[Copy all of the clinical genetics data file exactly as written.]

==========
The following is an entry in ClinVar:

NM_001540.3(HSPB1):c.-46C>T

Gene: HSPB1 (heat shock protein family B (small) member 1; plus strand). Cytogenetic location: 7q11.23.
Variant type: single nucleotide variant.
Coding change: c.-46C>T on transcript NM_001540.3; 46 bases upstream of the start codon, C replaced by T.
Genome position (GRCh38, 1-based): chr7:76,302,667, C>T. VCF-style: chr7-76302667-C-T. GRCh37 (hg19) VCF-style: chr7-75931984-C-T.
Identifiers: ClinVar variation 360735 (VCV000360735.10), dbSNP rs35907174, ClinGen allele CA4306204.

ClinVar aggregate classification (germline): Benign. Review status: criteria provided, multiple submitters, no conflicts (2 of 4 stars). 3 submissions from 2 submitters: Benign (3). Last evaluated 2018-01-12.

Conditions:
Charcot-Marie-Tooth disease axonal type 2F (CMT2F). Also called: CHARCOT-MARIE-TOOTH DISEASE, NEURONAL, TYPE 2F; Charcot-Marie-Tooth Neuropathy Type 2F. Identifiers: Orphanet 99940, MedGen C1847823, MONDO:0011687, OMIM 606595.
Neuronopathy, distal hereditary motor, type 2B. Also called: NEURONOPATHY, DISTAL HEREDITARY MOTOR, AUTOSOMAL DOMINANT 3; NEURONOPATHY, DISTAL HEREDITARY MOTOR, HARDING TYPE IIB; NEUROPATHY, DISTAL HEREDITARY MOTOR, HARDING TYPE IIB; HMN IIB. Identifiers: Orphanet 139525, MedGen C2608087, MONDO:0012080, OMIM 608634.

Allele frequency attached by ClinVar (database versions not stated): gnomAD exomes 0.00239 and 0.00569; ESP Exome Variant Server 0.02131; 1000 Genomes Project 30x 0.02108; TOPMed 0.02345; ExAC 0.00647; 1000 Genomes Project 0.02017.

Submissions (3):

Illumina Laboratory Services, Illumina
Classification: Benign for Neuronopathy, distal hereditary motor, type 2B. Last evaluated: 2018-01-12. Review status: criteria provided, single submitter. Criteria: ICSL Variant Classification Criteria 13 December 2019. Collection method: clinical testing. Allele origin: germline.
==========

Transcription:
The following is an entry in ClinVar:

NM_001540.3(HSPB1):c.-46C>T

Gene: HSPB1 (heat shock protein family B (small) member 1; plus strand). Cytogenetic location: 7q11.23.
Variant type: single nucleotide variant.
Coding change: c.-46C>T on transcript NM_001540.3; 46 bases upstream of the start codon, C replaced by T.
Genome position (GRCh38, 1-based): chr7:76,302,667, C>T. VCF-style: chr7-76302667-C-T. GRCh37 (hg19) VCF-style: chr7-75931984-C-T.
Identifiers: ClinVar variation 360735 (VCV000360735.10), dbSNP rs35907174, ClinGen allele CA4306204.

ClinVar aggregate classification (germline): Benign. Review status: criteria provided, multiple submitters, no conflicts (2 of 4 stars). 3 submissions from 2 submitters: Benign (3). Last evaluated 2018-01-12.

Conditions:
Charcot-Marie-Tooth disease axonal type 2F (CMT2F). Also called: CHARCOT-MARIE-TOOTH DISEASE, NEURONAL, TYPE 2F; Charcot-Marie-Tooth Neuropathy Type 2F. Identifiers: Orphanet 99940, MedGen C1847823, MONDO:0011687, OMIM 606595.
Neuronopathy, distal hereditary motor, type 2B. Also called: NEURONOPATHY, DISTAL HEREDITARY MOTOR, AUTOSOMAL DOMINANT 3; NEURONOPATHY, DISTAL HEREDITARY MOTOR, HARDING TYPE IIB; NEUROPATHY, DISTAL HEREDITARY MOTOR, HARDING TYPE IIB; HMN IIB. Identifiers: Orphanet 139525, MedGen C2608087, MONDO:0012080, OMIM 608634.

Allele frequency attached by ClinVar (database versions not stated): gnomAD exomes 0.00239 and 0.00569; ESP Exome Variant Server 0.02131; 1000 Genomes Project 30x 0.02108; TOPMed 0.02345; ExAC 0.00647; 1000 Genomes Project 0.02017.

Submissions (3):

Illumina Laboratory Services, Illumina
Classification: Benign for Neuronopathy, distal hereditary motor, type 2B. Last evaluated: 2018-01-12. Review status: criteria provided, single submitter. Criteria: ICSL Variant Classification Criteria 13 December 2019. Collection method: clinical testing. Allele origin: germline.